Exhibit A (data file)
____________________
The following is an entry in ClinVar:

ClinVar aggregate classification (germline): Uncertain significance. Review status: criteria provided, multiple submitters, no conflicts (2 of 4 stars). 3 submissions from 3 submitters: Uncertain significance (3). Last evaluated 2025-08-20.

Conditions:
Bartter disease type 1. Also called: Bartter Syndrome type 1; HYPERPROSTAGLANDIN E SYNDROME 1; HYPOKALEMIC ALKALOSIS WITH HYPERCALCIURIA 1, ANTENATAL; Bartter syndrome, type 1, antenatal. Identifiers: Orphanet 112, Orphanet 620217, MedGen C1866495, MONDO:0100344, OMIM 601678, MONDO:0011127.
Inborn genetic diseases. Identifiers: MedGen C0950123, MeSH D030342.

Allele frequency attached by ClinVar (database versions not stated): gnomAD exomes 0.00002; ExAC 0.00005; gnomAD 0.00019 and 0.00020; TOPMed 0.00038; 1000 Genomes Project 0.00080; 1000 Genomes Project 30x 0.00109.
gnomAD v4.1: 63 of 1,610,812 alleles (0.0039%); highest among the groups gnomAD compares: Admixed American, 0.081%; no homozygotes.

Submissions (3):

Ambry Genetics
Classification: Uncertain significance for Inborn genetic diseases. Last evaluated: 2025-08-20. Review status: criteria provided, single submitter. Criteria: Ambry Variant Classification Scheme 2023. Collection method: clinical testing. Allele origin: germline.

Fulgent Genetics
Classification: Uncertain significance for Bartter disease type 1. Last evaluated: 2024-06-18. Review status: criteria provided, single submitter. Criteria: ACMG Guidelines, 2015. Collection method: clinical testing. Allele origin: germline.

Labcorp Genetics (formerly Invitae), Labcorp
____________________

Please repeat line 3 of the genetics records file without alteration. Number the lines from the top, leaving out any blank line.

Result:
Conditions: